Baba goes on to explain that wherever we go, our actions precede us. Confucius, the famous Chinese philosopher said it another way: “And remember, wherever you go, there you are.”
It’s easy to see what your karma is today. Look around and notice what stands out in your life. Is your work satisfying and productive? Is your home life harmonious? Does your financial situation cause you stress? What’s your attitude about the weather, politics, or your neighbors? Your answers will give you clues about your karma.
Karma and Reincarnation
Many Eastern philosophies believe in reincarnation—that our souls are born repeatedly into different bodies. On the path to enlightenment, we evolve or devolve spiritually with each birth.
Belief in reincarnation isn’t a requirement on any spiritual path. But it does help to explain circumstances that are difficult to grasp. For example, if we see a wealthy person win a lottery, we scratch our heads in disbelief. How can this be?
If you consider that karma is carried with us through a number of incarnations, then some of life’s puzzles make sense. The rich guy won the lottery because perhaps in a previous life he was very generous with his money. We might justify it in our minds and say, “Oh, he must have really good money karma” and leave it at that, acknowledging the mysterious quality of karma.
Changing Your Karma
Thinking about what karma means could be depressing. But only if we see it as irrevocable fate, powerless to control. Fortunately, that’s not the case. While it’s true that karma must play itself out, there’s much we can do about it. First, and most importantly, we must realize that we created our own lives and situations. We must take responsibility. My Guru often reminds us, “Bear your karma cheerfully.”
We shouldn’t worry or whine, wondering, “Why did this happen to me?” Karma will always be mysterious. The present and future are based upon the past—and we can’t change the past. Remember that while you’re working through your karmic circumstances, you’re also creating new karma. You can affect your future by your current thoughts and actions. Think good thoughts, keep good company, and treat yourself and others with respect. By doing so, not only will you feel happier and more peaceful, you’ll also affect your future state and circumstances.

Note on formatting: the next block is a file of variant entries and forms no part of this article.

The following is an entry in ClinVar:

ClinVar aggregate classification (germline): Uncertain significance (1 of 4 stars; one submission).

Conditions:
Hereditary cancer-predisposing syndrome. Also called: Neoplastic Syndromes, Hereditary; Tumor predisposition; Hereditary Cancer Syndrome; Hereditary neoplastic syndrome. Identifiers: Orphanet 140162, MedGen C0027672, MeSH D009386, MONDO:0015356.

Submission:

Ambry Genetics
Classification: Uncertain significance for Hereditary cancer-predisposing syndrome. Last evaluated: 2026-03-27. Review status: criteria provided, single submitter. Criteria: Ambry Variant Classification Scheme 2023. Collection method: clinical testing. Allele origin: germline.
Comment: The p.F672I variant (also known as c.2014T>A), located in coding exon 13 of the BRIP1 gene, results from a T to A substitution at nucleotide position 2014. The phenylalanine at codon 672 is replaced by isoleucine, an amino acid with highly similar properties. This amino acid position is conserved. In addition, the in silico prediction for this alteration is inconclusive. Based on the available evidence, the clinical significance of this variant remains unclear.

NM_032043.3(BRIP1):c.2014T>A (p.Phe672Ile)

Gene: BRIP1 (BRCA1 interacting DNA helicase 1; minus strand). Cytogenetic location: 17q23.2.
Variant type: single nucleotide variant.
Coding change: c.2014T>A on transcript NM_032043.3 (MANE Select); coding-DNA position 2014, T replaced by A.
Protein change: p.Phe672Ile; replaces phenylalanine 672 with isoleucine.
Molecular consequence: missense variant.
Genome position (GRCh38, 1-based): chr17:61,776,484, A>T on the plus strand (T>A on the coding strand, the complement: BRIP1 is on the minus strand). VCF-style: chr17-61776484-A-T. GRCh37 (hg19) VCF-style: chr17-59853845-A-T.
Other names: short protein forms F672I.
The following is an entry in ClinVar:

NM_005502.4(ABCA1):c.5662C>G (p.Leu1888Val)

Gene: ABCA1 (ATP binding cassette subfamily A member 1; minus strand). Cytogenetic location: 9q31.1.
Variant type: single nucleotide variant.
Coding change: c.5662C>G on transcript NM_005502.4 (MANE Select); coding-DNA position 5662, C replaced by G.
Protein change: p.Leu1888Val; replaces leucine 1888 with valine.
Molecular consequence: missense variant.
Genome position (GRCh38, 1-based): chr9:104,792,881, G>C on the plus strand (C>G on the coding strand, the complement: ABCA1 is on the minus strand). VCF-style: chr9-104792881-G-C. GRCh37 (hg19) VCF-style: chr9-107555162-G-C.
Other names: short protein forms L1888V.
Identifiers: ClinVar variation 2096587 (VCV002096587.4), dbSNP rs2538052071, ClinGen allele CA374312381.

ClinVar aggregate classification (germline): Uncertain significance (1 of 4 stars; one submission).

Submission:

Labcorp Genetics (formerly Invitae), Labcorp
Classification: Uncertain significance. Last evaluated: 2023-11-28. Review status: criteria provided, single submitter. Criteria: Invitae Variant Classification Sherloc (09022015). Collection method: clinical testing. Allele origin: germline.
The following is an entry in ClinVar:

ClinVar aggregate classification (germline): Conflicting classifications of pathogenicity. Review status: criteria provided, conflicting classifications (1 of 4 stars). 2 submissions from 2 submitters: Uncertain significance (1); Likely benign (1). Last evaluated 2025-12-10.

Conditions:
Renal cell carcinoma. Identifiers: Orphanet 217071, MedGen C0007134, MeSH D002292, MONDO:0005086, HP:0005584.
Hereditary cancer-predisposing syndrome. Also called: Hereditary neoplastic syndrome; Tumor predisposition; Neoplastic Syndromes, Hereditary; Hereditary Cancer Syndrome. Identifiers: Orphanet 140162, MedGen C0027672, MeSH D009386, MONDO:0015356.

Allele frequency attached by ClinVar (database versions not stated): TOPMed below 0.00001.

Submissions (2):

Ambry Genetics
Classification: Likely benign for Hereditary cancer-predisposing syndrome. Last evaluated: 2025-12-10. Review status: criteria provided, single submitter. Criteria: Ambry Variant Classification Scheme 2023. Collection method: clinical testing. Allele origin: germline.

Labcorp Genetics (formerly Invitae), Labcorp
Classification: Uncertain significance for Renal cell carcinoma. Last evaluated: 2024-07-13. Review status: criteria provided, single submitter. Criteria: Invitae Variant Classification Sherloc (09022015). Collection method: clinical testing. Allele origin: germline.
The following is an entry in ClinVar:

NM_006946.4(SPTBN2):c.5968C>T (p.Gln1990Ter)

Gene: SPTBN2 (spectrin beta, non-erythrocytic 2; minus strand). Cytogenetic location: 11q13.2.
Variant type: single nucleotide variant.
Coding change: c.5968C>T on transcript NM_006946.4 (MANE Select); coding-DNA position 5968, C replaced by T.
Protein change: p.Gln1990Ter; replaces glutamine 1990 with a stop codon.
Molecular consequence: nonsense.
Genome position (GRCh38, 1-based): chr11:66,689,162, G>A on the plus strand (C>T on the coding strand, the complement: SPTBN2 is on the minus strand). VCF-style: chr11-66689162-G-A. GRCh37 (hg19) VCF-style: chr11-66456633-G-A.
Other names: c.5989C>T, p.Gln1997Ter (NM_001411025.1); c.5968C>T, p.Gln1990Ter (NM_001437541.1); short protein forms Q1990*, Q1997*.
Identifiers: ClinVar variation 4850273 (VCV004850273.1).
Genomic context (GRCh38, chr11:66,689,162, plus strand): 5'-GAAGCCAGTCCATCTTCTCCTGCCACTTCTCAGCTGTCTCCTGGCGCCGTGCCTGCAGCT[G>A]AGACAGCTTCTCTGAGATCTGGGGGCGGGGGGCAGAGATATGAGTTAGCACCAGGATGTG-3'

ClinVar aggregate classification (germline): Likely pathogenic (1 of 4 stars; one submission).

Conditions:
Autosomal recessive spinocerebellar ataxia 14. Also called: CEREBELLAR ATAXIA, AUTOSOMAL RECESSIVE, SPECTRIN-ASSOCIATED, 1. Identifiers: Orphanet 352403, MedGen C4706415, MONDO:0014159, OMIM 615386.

Meditation and keeping company with saints dissolves the effects of past karma. According to yoga masters, meditation is the best way to mitigate your karma. Meditation softens the blow of bad karma, creates good karma, and helps us to graciously accept our lot. In short, meditation makes us happy—now and in the future.
Every day, take a few minutes to objectively look at your life’s circumstances and your attitude toward them. Never stop working to improve yourself in some way. Remember that everything begins with a thought. Thoughts create actions, and actions create our future karma.
Do you have a karmic experience that you can share with other readers? How do you work toward changing your karma?
- Webster’s New Collegiate Dictionary. Springfield: G. & C. Merriam Company, 1980.
- The World Book Dictionary. New York: Doubleday, 1981.
- Sanskrit English Dictionary. India: Motilal Banarsidass, 1970.
Chityānanda has been a disciple of Svāmī Gurupremānanda Sarasvatī since 1975. She teaches meditation and yoga as a spiritual path in Santa Cruz, California.
Dear Svāmi Chityānanda Sarasvati,
Let me preface by saying I love the way you write — your writing is succinct, simple and profound. You know how to capture your reader. I especially like the quote “Look around you. Your home, job, family, and friends are all the results of your past actions—your karma.”
Lately, as I get older I ponder and review my life and choices. I also sometimes wonder is this my karma and is this how it is going to always be. So, I decided I have a choice to either worry or feel bad about a situation or to move forward with gratitude and faith. Then I keep in mind and remember what Svami Gurupremānanda says “to bear your karma cheerfully”. With that in mind I think there is a good reason for whatever blessing may occur — it is all God — it is all consciousness.